What makes you choose one product over another? Price? Quality? Dependability? Needs? Wants? Status? Or, utility? Our reasons for buying what we buy wherever we buy it are as many and varied as members of humanity.
Apple is one of the 21st century’s greatest success stories. Why? Every year electronic components gain more capability– thinner, faster, lighter, etc.– but cost less to produce. How does Apple maintain such a large chunk of the industry’s profits? There’s a key often overlooked by critics and competitors.
Product marketing is comprised of many elements; manufacturing, design, materials, advertising and PR, target customer, retail or sales channel, strategy, tactics, pricing, and many more.
One of the key components is called differentiation. If a manufacturer designs, builds, and sells a product similar to products already on the market, how can it be successful? How can it make marketshare inroads against an established leader?
The iPhone is a good example. The smartphones of 2007 were horribly complex beasts that users hated to use. Battery life was abysmal, settings and configurations arcane at best, and indecipherable at worst. The iPhone came along with an interface that was instantly usable, and had just the right blend of obvious features. Cell phone, texting, email, browsing, and a few native applications.
Since then, the iPhone has evolved to become much more; a powerful computing device that fits in the pocket, complete with HD camera, high quality audio, and tremendous storage. So how does a competitor unseat Apple’s flagship product?
A new product must have the same capabilities and characteristics as the industry leader, but be priced less, otherwise, there’s no incentive to change sides. Google’s Android has succeeded in marketshare over the iPhone because Android smartphones are considered by many to be just like an iPhone but at half the price.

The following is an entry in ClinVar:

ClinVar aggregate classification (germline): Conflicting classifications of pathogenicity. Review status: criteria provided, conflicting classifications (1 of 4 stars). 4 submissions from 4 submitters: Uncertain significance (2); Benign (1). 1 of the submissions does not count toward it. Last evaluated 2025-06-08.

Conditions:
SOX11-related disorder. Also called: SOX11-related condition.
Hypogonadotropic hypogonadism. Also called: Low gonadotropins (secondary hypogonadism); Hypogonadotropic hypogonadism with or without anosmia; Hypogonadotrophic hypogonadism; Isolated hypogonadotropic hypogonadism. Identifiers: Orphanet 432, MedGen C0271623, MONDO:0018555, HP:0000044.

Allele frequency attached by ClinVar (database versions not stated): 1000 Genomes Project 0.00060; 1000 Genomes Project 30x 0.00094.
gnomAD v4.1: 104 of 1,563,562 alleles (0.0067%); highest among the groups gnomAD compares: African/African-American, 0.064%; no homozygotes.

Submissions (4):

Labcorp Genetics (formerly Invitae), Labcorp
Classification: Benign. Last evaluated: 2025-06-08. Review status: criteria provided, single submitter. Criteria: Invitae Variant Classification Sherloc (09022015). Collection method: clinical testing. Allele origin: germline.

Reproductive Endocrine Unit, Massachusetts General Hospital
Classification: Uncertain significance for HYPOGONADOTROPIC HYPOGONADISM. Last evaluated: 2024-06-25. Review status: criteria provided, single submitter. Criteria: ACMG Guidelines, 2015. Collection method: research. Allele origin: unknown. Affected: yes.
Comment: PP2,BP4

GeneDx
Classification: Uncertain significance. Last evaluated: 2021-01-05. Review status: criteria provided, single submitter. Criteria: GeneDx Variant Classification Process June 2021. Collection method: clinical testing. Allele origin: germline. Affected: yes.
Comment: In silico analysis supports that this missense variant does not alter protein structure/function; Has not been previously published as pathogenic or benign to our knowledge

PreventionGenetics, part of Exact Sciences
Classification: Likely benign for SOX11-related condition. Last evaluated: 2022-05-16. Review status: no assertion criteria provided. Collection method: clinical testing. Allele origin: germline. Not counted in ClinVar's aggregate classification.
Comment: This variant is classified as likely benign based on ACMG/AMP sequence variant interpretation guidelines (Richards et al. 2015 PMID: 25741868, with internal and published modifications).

Unfortunately, half the price also means much lower gross margins, and even lower profits, so that explains why smartphone makers struggle to make a profit.
Or, a manufacturer’s new product could compete against the iPhone by providing a vastly improved user interface, substantially better features and functions, but would still need to be priced about the same as the iPhone; otherwise, again, why switch? There needs to be a compelling reason to leave the industry leader for a new product, and if it’s not price, it must be something else in the feature set.
Unfortunately, Apple is a moving target, upgrading the iPhone every year with improved functionality, which makes it far more difficult for a competing brand to leapfrog Apple’s iPhone feature set. Competitor products may have advanced features here and there, but customers buy the whole package, which means Apple defends its profitable turf very well.
Apple’s lock on industry profits (almost every industry it touches; retail stores, Mac vs. Pc, iPhone, iPad, and now Watch) means the company can afford new manufacturing techniques which reduce cost and improve quality while competitors struggle simply to match the feature set in each Apple product.
Nobody is jumping ahead to the future in a way the iPhone did in 2007, but the requirement is simple. Make a competing product better, but price it the same. Make it the same, but price it far lower to provide an incentive for iPhone customers to switch. Simple strategies are not easily accomplished, which explains why Apple’s products continue to improve, and why competitors have yet to make a leap in capability to outflank Apple’s products and gain some of the company’s profit shares.
Differentiation in product marketing isn’t just about design or color or even a feature list. It’s how all the elements of marketing are played together to create an impenetrable blend of function where the end result, the end product, is greater than the sum of the parts.